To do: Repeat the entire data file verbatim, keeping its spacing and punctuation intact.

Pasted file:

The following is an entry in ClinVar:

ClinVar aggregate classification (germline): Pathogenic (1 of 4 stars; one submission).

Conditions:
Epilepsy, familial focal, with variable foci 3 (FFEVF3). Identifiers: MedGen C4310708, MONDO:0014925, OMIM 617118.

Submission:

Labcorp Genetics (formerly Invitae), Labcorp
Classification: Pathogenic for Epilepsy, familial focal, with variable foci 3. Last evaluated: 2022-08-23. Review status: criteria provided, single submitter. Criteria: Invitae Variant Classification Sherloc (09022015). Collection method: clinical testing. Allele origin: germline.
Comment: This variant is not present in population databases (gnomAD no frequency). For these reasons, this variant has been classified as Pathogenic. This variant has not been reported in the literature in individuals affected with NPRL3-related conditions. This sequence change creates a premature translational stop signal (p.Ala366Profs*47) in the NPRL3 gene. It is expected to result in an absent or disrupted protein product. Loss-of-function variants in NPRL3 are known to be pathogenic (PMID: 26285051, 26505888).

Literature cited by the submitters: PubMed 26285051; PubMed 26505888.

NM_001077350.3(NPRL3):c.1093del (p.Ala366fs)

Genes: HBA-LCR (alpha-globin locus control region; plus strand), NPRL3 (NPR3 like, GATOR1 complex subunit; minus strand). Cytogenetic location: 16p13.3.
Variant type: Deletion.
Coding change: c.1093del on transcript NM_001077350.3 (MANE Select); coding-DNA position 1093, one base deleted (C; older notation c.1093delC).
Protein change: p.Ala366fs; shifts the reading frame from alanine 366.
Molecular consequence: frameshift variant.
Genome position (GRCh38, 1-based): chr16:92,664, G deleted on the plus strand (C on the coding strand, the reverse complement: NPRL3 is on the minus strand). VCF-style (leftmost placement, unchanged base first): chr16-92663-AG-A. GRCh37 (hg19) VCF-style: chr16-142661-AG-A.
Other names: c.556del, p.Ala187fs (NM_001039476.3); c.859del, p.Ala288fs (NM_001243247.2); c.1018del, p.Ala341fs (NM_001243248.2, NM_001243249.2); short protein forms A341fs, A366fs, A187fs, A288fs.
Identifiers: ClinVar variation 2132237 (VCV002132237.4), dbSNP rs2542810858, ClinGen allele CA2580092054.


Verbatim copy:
The following is an entry in ClinVar:

ClinVar aggregate classification (germline): Pathogenic (1 of 4 stars; one submission).

Conditions:
Epilepsy, familial focal, with variable foci 3 (FFEVF3). Identifiers: MedGen C4310708, MONDO:0014925, OMIM 617118.

Submission:

Labcorp Genetics (formerly Invitae), Labcorp
Classification: Pathogenic for Epilepsy, familial focal, with variable foci 3. Last evaluated: 2022-08-23. Review status: criteria provided, single submitter. Criteria: Invitae Variant Classification Sherloc (09022015). Collection method: clinical testing. Allele origin: germline.
Comment: This variant is not present in population databases (gnomAD no frequency). For these reasons, this variant has been classified as Pathogenic. This variant has not been reported in the literature in individuals affected with NPRL3-related conditions. This sequence change creates a premature translational stop signal (p.Ala366Profs*47) in the NPRL3 gene. It is expected to result in an absent or disrupted protein product. Loss-of-function variants in NPRL3 are known to be pathogenic (PMID: 26285051, 26505888).

Literature cited by the submitters: PubMed 26285051; PubMed 26505888.

NM_001077350.3(NPRL3):c.1093del (p.Ala366fs)

Genes: HBA-LCR (alpha-globin locus control region; plus strand), NPRL3 (NPR3 like, GATOR1 complex subunit; minus strand). Cytogenetic location: 16p13.3.
Variant type: Deletion.
Coding change: c.1093del on transcript NM_001077350.3 (MANE Select); coding-DNA position 1093, one base deleted (C; older notation c.1093delC).
Protein change: p.Ala366fs; shifts the reading frame from alanine 366.
Molecular consequence: frameshift variant.
Genome position (GRCh38, 1-based): chr16:92,664, G deleted on the plus strand (C on the coding strand, the reverse complement: NPRL3 is on the minus strand). VCF-style (leftmost placement, unchanged base first): chr16-92663-AG-A. GRCh37 (hg19) VCF-style: chr16-142661-AG-A.
Other names: c.556del, p.Ala187fs (NM_001039476.3); c.859del, p.Ala288fs (NM_001243247.2); c.1018del, p.Ala341fs (NM_001243248.2, NM_001243249.2); short protein forms A341fs, A366fs, A187fs, A288fs.
Identifiers: ClinVar variation 2132237 (VCV002132237.4), dbSNP rs2542810858, ClinGen allele CA2580092054.